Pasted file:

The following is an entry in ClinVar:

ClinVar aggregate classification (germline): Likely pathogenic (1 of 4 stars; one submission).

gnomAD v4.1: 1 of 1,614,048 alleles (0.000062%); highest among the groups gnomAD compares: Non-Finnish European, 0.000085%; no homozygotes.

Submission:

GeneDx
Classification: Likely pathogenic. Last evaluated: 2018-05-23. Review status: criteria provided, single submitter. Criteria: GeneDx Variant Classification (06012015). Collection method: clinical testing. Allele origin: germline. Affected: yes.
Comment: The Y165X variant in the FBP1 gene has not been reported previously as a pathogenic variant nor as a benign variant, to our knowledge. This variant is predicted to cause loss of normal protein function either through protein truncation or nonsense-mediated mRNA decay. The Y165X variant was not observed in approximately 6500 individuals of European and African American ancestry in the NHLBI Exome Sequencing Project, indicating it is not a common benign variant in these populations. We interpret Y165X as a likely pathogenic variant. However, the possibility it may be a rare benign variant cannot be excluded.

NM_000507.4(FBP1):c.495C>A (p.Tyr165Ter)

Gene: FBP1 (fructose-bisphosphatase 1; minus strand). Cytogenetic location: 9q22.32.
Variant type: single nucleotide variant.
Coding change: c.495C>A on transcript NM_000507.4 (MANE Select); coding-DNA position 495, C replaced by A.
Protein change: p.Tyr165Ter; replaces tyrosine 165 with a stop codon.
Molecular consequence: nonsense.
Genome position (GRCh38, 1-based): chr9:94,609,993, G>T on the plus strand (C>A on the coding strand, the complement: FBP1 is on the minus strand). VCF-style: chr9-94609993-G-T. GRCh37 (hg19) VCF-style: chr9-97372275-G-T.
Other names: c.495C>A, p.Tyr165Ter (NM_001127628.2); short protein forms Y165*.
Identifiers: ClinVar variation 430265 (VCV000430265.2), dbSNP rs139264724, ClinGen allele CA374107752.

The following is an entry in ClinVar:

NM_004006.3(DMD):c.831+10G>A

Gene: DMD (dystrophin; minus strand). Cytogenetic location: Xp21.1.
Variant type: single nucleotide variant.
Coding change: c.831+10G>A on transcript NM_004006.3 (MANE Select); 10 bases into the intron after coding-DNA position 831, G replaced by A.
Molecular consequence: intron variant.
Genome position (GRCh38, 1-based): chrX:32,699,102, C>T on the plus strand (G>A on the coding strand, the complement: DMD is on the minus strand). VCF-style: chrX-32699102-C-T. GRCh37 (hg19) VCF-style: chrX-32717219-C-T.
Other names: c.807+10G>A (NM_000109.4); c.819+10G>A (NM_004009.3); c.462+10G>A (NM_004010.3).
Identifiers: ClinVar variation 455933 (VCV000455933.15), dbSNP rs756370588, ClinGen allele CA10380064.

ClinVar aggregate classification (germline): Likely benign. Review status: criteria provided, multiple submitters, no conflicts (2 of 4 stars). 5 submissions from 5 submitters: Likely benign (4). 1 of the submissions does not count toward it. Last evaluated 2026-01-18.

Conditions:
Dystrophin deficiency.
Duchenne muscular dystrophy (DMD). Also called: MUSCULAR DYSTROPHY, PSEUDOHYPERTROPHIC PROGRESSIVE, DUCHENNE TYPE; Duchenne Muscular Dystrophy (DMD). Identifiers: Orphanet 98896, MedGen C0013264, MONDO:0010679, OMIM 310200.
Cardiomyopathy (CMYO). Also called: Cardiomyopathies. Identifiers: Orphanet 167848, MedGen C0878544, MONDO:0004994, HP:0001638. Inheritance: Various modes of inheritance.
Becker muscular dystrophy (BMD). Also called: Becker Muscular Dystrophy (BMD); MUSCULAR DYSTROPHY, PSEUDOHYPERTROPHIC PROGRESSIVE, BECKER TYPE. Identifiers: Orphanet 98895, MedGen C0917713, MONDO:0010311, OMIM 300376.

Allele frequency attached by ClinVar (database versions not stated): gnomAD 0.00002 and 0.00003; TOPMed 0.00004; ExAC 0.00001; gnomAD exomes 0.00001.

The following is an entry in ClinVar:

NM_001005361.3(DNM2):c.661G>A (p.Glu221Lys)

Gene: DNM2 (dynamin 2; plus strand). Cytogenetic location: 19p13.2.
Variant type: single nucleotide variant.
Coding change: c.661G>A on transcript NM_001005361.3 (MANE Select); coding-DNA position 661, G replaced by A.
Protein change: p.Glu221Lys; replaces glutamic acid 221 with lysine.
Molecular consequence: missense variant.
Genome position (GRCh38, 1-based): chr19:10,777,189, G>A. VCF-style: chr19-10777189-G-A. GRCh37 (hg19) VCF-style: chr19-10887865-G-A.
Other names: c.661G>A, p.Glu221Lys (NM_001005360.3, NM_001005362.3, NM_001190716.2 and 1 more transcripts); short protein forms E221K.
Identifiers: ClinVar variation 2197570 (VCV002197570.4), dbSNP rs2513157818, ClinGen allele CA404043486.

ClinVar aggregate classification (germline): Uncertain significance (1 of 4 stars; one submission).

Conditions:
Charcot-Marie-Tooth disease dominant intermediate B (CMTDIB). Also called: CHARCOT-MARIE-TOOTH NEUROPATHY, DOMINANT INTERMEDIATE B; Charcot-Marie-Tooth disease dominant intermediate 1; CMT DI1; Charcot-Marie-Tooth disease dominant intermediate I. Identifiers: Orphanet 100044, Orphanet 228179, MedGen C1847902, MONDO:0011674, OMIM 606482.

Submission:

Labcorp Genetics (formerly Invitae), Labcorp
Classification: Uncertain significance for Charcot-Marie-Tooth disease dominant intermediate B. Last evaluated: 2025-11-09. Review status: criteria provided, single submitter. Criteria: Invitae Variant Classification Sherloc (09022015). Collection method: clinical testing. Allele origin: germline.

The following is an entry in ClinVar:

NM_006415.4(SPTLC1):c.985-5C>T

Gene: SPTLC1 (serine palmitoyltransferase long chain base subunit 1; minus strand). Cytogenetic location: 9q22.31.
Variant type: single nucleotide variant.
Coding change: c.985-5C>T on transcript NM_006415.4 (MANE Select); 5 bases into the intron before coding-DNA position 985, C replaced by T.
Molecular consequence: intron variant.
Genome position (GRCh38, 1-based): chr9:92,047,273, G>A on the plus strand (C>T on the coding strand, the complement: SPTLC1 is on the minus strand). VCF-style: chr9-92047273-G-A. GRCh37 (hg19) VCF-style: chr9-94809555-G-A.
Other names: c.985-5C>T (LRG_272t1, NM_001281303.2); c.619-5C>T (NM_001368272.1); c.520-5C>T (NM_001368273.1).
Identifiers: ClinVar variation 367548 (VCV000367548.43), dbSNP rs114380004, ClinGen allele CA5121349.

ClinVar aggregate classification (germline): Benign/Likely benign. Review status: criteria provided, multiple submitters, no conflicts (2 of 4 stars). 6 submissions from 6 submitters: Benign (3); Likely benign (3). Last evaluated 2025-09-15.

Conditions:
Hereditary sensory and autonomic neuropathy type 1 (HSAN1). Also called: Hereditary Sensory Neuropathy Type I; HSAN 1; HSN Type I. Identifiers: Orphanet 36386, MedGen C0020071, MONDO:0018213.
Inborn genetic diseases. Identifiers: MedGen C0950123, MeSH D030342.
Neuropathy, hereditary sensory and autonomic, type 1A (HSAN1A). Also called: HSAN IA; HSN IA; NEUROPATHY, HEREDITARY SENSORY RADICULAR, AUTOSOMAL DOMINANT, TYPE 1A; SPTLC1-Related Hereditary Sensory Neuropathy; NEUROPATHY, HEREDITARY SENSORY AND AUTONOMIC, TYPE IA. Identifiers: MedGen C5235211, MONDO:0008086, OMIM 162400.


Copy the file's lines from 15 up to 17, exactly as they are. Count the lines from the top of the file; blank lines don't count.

Other names: c.495C>A, p.Tyr165Ter (NM_001127628.2); short protein forms Y165*.
Identifiers: ClinVar variation 430265 (VCV000430265.2), dbSNP rs139264724, ClinGen allele CA374107752.

The following is an entry in ClinVar: